Treating serious, chronic, ear infections and preventing their return requires a thorough and systematic approach. We need to know what is causing the infection and what medicines will be most effective in treating it. While a “Culture and Sensitivity” test reveals what is causing the problem and what the organism is susceptible to, this requires special interpretation when it comes to ear disease. “Sensitivity” tests tell us at what “blood level” concentration a certain drug will work. Fortunately, we can achieve much higher concentrations of antibiotics than those reached in the bloodstream in topical medications we prepare to use in the ear canal and bulla. Not all antibiotics can be used inside an ear canal. In fact, some antibiotics commonly found in “ready made” ear preparations are “oto-toxic” and can cause deafness if the ear drum is ruptured. With this in mind, successful treatment usually includes the following:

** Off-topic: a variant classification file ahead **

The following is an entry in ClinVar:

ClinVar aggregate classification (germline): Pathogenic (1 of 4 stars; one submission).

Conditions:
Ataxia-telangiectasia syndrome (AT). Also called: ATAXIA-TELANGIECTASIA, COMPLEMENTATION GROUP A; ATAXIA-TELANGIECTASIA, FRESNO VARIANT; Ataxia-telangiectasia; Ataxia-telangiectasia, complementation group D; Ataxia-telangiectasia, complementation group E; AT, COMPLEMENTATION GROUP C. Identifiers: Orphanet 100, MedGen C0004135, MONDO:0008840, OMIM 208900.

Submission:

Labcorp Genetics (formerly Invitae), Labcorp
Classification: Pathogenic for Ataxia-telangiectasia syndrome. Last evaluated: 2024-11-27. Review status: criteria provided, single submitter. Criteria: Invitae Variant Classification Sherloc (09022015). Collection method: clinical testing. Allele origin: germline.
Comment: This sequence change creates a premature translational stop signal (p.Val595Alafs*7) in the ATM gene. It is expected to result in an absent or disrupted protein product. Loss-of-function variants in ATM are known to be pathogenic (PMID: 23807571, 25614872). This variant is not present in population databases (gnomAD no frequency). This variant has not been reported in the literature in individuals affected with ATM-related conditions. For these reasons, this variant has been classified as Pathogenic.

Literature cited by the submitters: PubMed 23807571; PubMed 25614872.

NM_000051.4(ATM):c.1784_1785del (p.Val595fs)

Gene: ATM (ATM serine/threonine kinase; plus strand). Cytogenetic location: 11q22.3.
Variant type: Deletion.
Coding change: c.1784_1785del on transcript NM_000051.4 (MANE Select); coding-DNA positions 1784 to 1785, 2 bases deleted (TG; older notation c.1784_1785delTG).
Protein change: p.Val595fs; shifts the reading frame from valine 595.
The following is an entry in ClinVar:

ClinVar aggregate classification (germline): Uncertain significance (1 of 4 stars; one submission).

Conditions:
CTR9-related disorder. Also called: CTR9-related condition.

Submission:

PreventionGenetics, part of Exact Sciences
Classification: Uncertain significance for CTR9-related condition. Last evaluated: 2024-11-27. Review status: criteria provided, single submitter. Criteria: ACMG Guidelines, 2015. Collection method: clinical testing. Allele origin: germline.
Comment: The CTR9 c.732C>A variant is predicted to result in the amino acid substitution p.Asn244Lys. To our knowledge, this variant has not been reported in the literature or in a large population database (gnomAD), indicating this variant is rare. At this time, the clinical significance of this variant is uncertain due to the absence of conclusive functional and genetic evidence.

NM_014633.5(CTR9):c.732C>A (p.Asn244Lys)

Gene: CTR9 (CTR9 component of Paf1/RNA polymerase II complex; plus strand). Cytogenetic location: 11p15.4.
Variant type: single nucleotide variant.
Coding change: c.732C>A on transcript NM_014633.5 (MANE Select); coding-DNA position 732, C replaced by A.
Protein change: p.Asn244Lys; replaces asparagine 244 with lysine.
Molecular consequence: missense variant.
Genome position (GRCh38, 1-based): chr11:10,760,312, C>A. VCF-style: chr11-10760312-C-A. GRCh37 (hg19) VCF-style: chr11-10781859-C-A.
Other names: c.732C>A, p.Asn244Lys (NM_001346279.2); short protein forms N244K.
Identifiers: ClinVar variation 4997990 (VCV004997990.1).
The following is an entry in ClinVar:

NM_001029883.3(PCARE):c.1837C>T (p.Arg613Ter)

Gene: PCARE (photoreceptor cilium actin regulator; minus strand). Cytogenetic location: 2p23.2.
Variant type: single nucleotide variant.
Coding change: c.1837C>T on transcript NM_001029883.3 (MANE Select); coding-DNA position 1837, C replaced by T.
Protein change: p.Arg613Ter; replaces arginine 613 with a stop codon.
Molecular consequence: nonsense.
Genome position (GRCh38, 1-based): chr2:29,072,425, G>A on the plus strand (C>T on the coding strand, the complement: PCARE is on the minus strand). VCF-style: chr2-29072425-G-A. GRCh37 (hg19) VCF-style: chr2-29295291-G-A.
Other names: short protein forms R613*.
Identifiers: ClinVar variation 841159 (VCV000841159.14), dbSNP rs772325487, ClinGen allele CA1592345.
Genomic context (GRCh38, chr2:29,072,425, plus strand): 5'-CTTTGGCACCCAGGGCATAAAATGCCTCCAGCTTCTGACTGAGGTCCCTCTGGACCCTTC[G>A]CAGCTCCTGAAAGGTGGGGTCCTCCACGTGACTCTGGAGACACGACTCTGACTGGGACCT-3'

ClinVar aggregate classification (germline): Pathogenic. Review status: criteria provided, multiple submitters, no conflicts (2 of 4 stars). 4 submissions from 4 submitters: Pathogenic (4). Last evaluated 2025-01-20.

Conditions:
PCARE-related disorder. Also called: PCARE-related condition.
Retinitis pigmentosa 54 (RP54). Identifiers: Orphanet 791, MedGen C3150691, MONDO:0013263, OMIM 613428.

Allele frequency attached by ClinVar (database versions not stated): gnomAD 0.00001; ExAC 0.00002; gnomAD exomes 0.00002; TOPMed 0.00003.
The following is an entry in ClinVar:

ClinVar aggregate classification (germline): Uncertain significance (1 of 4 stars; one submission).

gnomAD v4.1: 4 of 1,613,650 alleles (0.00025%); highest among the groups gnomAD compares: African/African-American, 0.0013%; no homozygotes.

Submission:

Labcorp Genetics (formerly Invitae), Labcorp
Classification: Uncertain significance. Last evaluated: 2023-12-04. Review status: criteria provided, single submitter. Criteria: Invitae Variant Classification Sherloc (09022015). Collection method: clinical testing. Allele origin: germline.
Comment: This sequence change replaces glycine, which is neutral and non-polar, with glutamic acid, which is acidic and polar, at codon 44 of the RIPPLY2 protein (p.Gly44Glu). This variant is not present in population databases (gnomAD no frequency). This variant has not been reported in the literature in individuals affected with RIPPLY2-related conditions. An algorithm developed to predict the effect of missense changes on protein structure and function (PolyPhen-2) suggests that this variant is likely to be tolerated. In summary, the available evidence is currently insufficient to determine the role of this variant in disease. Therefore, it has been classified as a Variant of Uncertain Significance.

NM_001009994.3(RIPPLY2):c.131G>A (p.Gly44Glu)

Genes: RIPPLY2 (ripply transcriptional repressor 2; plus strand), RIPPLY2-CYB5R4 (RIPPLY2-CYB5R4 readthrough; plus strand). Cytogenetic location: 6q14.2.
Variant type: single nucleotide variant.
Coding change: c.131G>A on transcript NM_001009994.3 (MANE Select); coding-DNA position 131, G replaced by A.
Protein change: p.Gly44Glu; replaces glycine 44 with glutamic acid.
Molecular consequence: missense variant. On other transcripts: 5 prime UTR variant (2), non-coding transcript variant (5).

- Complete and thorough physical exam including appropriate lab work.
- Cytology (a slide is made and stained and examined under the microscope to identify yeast, bacteria, or parasites)
- Culture and Sensitivity (for chronic infections it is critical to accurately identify the organisms responsible and to determine the most effective drugs available to treat the infection). Certain bacteria (Gram negative) require an alkaline environment for antibiotics to work while yeast are killed in acidic environments.
- General anesthesia and oto-endoscopic irrigation of the outer and middle ear (if involved). Total removal of all infected material and wax from the canal and bulla is critical. Applying medication on top of thick wax and pus is usually ineffective. Medications need to be in contact with the tissue in order to work.